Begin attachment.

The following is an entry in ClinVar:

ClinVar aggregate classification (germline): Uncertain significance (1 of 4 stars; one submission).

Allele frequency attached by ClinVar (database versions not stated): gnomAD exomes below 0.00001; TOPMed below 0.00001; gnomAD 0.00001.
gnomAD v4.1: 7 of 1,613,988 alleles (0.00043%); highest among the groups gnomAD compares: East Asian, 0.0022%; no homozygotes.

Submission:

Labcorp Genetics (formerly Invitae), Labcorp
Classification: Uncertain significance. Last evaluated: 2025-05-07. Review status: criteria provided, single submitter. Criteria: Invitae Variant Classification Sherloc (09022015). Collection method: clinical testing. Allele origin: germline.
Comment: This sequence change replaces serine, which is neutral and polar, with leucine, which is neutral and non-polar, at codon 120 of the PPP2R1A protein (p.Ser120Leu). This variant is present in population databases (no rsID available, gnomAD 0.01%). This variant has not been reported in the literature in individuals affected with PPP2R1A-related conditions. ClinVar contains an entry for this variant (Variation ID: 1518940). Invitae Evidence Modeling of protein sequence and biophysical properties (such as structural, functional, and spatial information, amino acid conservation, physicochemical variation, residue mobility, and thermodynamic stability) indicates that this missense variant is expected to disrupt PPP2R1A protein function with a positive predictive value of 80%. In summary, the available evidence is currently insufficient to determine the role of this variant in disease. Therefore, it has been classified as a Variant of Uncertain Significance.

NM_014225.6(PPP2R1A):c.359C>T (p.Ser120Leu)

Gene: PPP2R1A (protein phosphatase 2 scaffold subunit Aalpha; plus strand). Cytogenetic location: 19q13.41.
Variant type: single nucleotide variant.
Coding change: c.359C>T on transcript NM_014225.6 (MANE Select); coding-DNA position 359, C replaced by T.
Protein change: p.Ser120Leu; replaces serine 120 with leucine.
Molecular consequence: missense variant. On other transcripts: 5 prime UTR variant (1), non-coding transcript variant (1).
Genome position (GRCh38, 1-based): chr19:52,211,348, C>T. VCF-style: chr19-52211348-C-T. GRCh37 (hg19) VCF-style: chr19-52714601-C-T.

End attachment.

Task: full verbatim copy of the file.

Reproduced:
The following is an entry in ClinVar:

ClinVar aggregate classification (germline): Uncertain significance (1 of 4 stars; one submission).

Allele frequency attached by ClinVar (database versions not stated): gnomAD exomes below 0.00001; TOPMed below 0.00001; gnomAD 0.00001.
gnomAD v4.1: 7 of 1,613,988 alleles (0.00043%); highest among the groups gnomAD compares: East Asian, 0.0022%; no homozygotes.

Submission:

Labcorp Genetics (formerly Invitae), Labcorp
Classification: Uncertain significance. Last evaluated: 2025-05-07. Review status: criteria provided, single submitter. Criteria: Invitae Variant Classification Sherloc (09022015). Collection method: clinical testing. Allele origin: germline.
Comment: This sequence change replaces serine, which is neutral and polar, with leucine, which is neutral and non-polar, at codon 120 of the PPP2R1A protein (p.Ser120Leu). This variant is present in population databases (no rsID available, gnomAD 0.01%). This variant has not been reported in the literature in individuals affected with PPP2R1A-related conditions. ClinVar contains an entry for this variant (Variation ID: 1518940). Invitae Evidence Modeling of protein sequence and biophysical properties (such as structural, functional, and spatial information, amino acid conservation, physicochemical variation, residue mobility, and thermodynamic stability) indicates that this missense variant is expected to disrupt PPP2R1A protein function with a positive predictive value of 80%. In summary, the available evidence is currently insufficient to determine the role of this variant in disease. Therefore, it has been classified as a Variant of Uncertain Significance.

NM_014225.6(PPP2R1A):c.359C>T (p.Ser120Leu)

Gene: PPP2R1A (protein phosphatase 2 scaffold subunit Aalpha; plus strand). Cytogenetic location: 19q13.41.
Variant type: single nucleotide variant.
Coding change: c.359C>T on transcript NM_014225.6 (MANE Select); coding-DNA position 359, C replaced by T.
Protein change: p.Ser120Leu; replaces serine 120 with leucine.
Molecular consequence: missense variant. On other transcripts: 5 prime UTR variant (1), non-coding transcript variant (1).
Genome position (GRCh38, 1-based): chr19:52,211,348, C>T. VCF-style: chr19-52211348-C-T. GRCh37 (hg19) VCF-style: chr19-52714601-C-T.